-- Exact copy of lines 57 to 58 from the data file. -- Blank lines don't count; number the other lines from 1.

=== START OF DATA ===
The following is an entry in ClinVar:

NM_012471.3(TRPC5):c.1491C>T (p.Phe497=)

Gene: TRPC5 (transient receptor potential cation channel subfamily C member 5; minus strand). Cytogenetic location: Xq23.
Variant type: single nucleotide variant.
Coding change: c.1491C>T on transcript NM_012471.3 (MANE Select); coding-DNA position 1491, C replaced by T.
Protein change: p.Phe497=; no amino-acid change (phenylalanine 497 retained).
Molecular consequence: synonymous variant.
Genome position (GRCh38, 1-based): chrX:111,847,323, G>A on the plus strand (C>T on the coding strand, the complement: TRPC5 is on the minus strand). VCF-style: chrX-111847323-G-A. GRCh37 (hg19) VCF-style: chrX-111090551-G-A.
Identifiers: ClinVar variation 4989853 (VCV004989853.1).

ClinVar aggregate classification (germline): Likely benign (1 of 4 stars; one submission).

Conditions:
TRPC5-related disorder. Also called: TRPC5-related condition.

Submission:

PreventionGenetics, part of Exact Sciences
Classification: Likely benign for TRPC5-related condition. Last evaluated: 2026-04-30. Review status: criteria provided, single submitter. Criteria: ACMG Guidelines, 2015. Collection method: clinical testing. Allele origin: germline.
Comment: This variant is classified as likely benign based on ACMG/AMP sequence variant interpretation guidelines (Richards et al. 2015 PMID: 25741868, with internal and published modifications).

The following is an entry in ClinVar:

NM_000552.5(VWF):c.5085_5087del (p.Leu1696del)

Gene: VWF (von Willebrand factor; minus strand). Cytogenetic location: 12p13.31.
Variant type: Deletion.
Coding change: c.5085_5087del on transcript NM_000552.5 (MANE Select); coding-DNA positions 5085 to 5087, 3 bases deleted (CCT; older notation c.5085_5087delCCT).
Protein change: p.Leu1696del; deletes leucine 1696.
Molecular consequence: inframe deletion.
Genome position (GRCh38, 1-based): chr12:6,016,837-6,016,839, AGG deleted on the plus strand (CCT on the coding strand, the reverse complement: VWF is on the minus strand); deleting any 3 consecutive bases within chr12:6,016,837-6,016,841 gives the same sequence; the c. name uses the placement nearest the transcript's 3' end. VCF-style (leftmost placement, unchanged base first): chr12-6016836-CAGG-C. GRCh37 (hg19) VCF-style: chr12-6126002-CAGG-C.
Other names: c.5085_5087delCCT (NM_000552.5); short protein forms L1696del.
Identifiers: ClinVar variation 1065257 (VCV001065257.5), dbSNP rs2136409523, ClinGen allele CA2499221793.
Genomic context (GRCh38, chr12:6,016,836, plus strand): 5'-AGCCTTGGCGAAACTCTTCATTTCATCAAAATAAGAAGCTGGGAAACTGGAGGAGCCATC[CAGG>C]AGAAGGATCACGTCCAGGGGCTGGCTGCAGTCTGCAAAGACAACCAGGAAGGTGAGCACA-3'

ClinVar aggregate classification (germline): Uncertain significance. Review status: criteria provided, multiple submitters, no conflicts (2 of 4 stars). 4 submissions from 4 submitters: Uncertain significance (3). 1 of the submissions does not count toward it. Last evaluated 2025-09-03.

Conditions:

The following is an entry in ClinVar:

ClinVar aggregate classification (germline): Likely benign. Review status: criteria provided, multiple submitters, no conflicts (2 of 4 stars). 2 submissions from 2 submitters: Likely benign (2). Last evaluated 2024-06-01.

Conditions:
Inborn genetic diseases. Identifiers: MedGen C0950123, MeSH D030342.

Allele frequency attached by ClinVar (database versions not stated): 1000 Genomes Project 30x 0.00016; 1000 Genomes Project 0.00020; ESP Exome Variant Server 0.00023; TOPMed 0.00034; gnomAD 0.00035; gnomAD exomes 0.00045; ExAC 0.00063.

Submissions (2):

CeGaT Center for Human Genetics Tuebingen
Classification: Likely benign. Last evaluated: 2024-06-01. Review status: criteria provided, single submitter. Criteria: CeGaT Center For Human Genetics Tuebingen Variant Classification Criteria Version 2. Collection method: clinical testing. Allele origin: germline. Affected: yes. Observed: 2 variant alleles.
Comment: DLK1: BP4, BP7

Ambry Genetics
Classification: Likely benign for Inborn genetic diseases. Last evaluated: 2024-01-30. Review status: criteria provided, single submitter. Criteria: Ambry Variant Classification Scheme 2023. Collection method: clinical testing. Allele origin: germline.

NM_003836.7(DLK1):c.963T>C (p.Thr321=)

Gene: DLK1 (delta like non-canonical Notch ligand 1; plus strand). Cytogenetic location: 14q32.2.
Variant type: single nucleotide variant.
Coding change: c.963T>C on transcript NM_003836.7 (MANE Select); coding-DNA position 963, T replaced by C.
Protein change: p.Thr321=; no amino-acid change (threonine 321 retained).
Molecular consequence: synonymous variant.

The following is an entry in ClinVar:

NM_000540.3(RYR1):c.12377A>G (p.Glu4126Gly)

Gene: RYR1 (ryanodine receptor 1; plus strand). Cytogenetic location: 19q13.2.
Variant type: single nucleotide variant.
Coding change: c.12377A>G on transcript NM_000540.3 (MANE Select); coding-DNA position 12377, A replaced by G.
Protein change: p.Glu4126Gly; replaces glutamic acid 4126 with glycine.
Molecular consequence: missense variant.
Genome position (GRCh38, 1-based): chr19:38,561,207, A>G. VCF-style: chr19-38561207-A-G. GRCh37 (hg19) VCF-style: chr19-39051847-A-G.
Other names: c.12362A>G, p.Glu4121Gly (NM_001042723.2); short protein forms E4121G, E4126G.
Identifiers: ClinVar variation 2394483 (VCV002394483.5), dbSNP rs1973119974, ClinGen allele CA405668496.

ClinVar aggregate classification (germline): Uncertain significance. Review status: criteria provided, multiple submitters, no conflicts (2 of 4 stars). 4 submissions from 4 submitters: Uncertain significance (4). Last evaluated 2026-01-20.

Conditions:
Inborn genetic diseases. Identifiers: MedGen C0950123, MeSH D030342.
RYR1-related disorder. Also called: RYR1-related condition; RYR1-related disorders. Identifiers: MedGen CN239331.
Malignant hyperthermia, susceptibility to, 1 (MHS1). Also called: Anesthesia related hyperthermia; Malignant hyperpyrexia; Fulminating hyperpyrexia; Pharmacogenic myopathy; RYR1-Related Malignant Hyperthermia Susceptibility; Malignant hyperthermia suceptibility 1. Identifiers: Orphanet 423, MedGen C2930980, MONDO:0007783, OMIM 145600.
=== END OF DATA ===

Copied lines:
ClinVar aggregate classification (germline): Uncertain significance. Review status: criteria provided, multiple submitters, no conflicts (2 of 4 stars). 4 submissions from 4 submitters: Uncertain significance (4). Last evaluated 2026-01-20.

Conditions: